Patton never second-guessed himself with both decisions. His golf career still flourished even without the Green Jacket around his shoulders. He played on five Walker Cup teams and was captain of the 1969 team. Patton also received the prestigious Bob Jones award from the USGA in 1982.


# 4 - Ken Venturi (1)

Two years after the Patton collapse the 1956 Masters looked like the moment when an amateur would finally win The Masters. Californian amateur Ken Venturi started the tournament with the first round lead scoring a six-under-par 66. Venturi remained in the solo lead after 36 and 54 holes.

With just one round to play he led by four. Generally the final round leader was paired with Byron Nelson. But because Venturi had been a student of Nelson's it was decided by Augusta officials he would be paired with Sam Snead.

Gusty conditions enveloped the field for the final round and Venturi's play faltered to a hard charging effort from Jack Burke, Jr. The turning point coming when Burke birdied the 17th hole while Venturi bogied thereby giving Burke the lead for the first time. The two would par the final hole giving the Texan a one shot triumph. Burke would score 71 to Venturi's 80.

Venturi's collapse was not his only epic Masters moments. In 1958 and 1960 he would lose to Arnold Palmer in two stunning tournaments.

Venturi would finally crack into the column of major championship winners with victory in the 1964 U.S. Open at Congressional but the 1956 Masters meltdown remains a powerful reminder on what might have been.


# 5 - E. Harvey Ward, Jr. (3)

Just one year removed from the Venturi collapse, another talented amateur golfer made an effort to secure the Green Jacket.

Ward won the NCAA championship in 1949 and that only accelerated his success.  He secured the British Amateur in 1952 and nearly defended the title in 1953. Ward then elevated his stature further with back-to-back wins at the U.S. Amateur in 1955 and 1956.

Going into the 1957 Masters, Ward was primed to make a run for the Green Jacket.

Heading into the final round Ward trailed leader Sam Snead by a single shot.

As late as the 10th hole he was still in contention trailing only by two. Consecutive bogeys at the 11th and 12th holes would finally end his effort and he eventually finished in solo fourth place.

Ward would have to endure a one-year banishment as an amateur imposed by the USGA becase of propurted violations of his amateur status in accepting expense money to compete. His golf game never returned to being a force in elite golf competitions


# 6 - Ben Crenshaw (2)

The Texan had a superlative collegiate career and earned low amateur honors in consecutive Masters in 1972-73. A feat accomplished only four times in event history.

Crenshaw would go on to a distinguished professional career winning The Masters in 1984 and adding a second Green Jacket in an emotional ending with the 1995 event. The win came just days after his long-time teacher and mentor Harvey Penick passed away at age 90.

In addition, Crenshaw continues to serve as emcee for the Champions Dinner held on Tuesday of Masters week and open only past Green Jacket winners and the chairman of the club.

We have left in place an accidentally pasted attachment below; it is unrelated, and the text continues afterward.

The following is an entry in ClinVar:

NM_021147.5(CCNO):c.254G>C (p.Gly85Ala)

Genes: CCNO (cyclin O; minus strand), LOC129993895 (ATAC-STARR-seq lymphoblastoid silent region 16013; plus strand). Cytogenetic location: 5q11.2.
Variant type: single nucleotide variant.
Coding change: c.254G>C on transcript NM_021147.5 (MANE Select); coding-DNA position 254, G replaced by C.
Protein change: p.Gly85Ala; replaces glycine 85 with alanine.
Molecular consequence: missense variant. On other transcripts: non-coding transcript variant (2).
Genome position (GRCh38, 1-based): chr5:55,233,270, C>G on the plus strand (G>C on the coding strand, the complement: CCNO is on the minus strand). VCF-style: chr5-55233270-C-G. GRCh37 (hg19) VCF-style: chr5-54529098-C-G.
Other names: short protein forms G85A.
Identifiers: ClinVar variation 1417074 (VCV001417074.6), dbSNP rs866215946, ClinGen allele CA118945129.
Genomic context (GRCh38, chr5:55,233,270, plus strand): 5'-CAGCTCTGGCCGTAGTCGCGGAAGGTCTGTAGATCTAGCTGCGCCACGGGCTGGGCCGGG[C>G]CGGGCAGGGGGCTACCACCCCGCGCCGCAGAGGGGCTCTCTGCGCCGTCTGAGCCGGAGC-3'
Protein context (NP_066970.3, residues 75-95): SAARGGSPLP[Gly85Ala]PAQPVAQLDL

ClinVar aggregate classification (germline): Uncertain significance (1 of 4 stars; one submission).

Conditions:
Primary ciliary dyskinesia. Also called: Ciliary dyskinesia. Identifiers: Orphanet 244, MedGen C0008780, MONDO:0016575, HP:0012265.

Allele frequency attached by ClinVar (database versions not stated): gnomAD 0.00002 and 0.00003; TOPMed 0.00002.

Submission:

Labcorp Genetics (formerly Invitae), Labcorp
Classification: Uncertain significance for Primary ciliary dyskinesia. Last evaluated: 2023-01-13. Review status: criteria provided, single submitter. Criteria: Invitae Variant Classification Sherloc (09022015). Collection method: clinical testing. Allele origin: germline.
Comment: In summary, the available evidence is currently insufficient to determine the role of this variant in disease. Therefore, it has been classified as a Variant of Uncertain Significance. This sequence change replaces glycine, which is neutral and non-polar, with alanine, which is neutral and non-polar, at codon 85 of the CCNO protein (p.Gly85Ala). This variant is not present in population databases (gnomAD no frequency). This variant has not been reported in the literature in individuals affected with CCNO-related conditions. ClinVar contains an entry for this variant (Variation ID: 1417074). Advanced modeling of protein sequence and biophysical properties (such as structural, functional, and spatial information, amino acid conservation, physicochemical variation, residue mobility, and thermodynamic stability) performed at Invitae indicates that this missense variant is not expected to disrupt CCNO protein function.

# 7 - Charles Yates (5)

Second only to Charlie Coe with five low amateur finishes. Yates secured his first low amateur honors in the inaugural Masters in 1934.

Four others followed with the final one coming in 1942. The long-time member and secretary at Augusta National Golf Club, Yates had an accomplished amateur career which included a victory in the British Amateur in 1938.

In 1980 Yates was honored as a recipient of the Bob Jones award from the USGA.

# 8 thru # 10 (tie) - Jack Nicklaus (1), Phil Mickelson (1) and Tiger Woods (1)

The amateur intersection of Nicklaus, Woods and Mickelson at The Masters is a limited one. But noted for the foundation provided in their forthcoming professional careers via crucial lessons learned early on when playing Augusta National.

  • Nicklaus would play in the Masters as an amateur a total of three times, finishing as low amateur in 1960 with his best finish a tie for seventh in 1961. Just two years later the Golden Bear would win the first of a record six Green Jackets culminating with his epic final triumph in 1986.
  • Mickelson only played once as amateur at The Masters in 1991 and was low amateur with a score of 290. Phil scored an opening round 69 and was just three shots off the lead.

Lefty's path to Augusta included a win at the Tucson PGA Tour event making him one of the very few to have won at the professional level while an active amateur.

His wait for a Green Jacket ended in 2004 when a leaping Mickelson finished off his round with a concluding birdie at the 72nd hole and a one stroke margin over Ernie Els. Mickelson would go on to win two additional Masters titles and also be the first winner of a major championship after turning 50 when winning the 2021 PGA Championship at age 51.

  • Woods played as an amateur in the Masters twice and was low amateur in 1995. Tiger's considerable reputation was already in motion when coming to Augusta the first time as he had won the U.S. Amateur the year prior.

The turnaround from amateur star to global golf force happened quickly for Woods.

At the 1997 Masters he would set or break no less than 27 Masters records highlighted by setting the then 72-hole scoring record with a 270 total; becoming the youngest winner ever at age 21 and establishing the biggest margin of victory by 12 strokes. 22 years later, Tiger would win his 5th Green Jacket with a superlative performance at age 43 and becoming the second oldest winner of The Masters.


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About M. James Ward

A GWAA and MGWA member, the 66-year-old from the USA has covered golf in all facets since 1980, notably the major championships and other high level events. He has played over 2,000 courses globally and has competed in USGA Championships.